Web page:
Above left: Lola Flash, Steps (Pride); Above right: Naima Green, Pur·suit, 2019
Shared Curiosities: Lola Flash & Naima Green in Conversation
Monday, May 23, 2022
The Robert Giard Foundation presents a virtual conversation between photographers Lola Flash and Naima Green. Inspired by a shared curiosity about each other’s work, Flash and Green explore how their photographic practices are grounded in questions of identity and queer visibility. Their conversation will be moderated by writer and artist, Ariel Goldberg.
This online event is free with registration. Donations will support the annual Robert Giard Grant for emerging LGBTQ+ photographers.
(photo credit: Ryan Pfluger)
Working at the forefront of genderqueer visual politics for more than four decades, photographer Lola Flash’s work challenges stereotypes and gender, sexual, and racial preconceptions. An active member of ACT UP during the AIDS epidemic in New York City, Flash was notably featured in the 1989 “Kissing Doesn’t Kill” poster. Their art and activism are profoundly connected, fueling a life-long commitment to visibility and preserving the legacy of LGBTQIA+ and communities of color worldwide.
Flash has work included in important collections such as MoMA, the Whitney, Brooklyn Museum and the National African American Museum of History and Culture. They are currently a proud member of the Kamoinge Collective, an Advisory Board of the Robert Giard Foundation and on the board at QueerIArt.
(photo credit: Rowan Renee)
Naima Green is an artist, photographer, and educator from New York. Her work is an invitation to participate, witness, and reckon with ways of being that are safe, utopic, and intimate. Green has been featured in exhibitions at Fotografiska NY, Smart Museum of Art, MASS MoCA, ICP, Houston Center for Photography, Bronx Museum, BRIC, Gracie Mansion Conservancy, Studio Museum in Harlem, and Arsenal Gallery. Her works are in the collections of Barnard College Library, Decker Library at MICA, Fleet Library at RISD, ICP Library, MoMA Library, Museum of Fine Arts Houston, National Gallery of Art, Olin Library, Smart Museum of Art, Teachers College, Columbia University. She is the Harnish Visiting Artist and Lecturer in Photography at Smith College.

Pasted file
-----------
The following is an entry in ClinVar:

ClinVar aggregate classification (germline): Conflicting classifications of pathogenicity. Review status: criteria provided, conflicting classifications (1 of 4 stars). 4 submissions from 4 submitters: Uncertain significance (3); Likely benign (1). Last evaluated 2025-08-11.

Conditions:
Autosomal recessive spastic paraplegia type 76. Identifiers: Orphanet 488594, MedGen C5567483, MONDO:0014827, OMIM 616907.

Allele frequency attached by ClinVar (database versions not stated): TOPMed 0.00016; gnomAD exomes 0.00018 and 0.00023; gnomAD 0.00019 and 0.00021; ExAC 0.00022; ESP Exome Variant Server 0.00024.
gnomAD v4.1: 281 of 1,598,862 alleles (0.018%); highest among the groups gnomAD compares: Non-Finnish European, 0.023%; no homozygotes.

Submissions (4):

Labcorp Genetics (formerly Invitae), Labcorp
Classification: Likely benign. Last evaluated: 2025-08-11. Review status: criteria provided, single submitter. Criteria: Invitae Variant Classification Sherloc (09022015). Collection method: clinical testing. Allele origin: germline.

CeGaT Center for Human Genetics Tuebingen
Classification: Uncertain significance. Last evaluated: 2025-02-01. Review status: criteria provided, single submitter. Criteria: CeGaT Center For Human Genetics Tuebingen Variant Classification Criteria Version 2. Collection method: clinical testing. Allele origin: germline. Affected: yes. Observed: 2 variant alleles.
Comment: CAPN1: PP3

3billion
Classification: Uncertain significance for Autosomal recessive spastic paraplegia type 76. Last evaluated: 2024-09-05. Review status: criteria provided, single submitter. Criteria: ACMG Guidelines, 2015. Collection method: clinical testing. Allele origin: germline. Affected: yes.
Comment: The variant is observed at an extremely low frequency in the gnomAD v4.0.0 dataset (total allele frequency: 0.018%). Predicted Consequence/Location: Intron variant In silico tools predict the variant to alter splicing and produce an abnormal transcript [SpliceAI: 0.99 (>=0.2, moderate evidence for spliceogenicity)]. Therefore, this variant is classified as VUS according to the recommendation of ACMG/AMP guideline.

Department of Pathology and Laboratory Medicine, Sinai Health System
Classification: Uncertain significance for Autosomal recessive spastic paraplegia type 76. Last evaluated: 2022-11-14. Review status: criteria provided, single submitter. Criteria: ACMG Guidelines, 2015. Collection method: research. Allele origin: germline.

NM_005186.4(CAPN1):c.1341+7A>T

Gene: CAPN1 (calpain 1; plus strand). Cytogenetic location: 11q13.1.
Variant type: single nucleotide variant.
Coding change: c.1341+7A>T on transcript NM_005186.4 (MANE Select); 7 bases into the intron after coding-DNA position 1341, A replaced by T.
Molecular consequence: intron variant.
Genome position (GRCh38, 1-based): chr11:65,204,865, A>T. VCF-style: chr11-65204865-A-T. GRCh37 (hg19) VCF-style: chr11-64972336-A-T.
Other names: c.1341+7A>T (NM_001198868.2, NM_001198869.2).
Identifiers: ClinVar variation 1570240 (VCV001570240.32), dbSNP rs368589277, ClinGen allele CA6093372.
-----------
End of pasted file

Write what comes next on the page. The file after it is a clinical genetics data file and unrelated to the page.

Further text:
(Photo credit: Diana Solís)
Ariel Goldberg‘s publications include The Estrangement Principle (Nightboat Books, 2016) and The Photographer (Roof Books, 2015). They are a 2020 Andy Warhol Foundation Arts Writers Grant recipient for their book in progress on trans and queer image cultures of the late 20th century. Goldberg’s writing has most recently appeared in Jewish Currents, Afterimage, e-flux, Artforum, and Art in America. Goldberg has been a curator at The Poetry Project, The Tucson Jewish Museum & Holocaust Center, and the Leslie-Lohman Museum of Art. Their exhibition on photography’s relationship to spaces for learning, Images on which to build, opens at the Contemporary Art Center in Cincinnati as part of the 2022 FotoFocus Biennial in September 2022.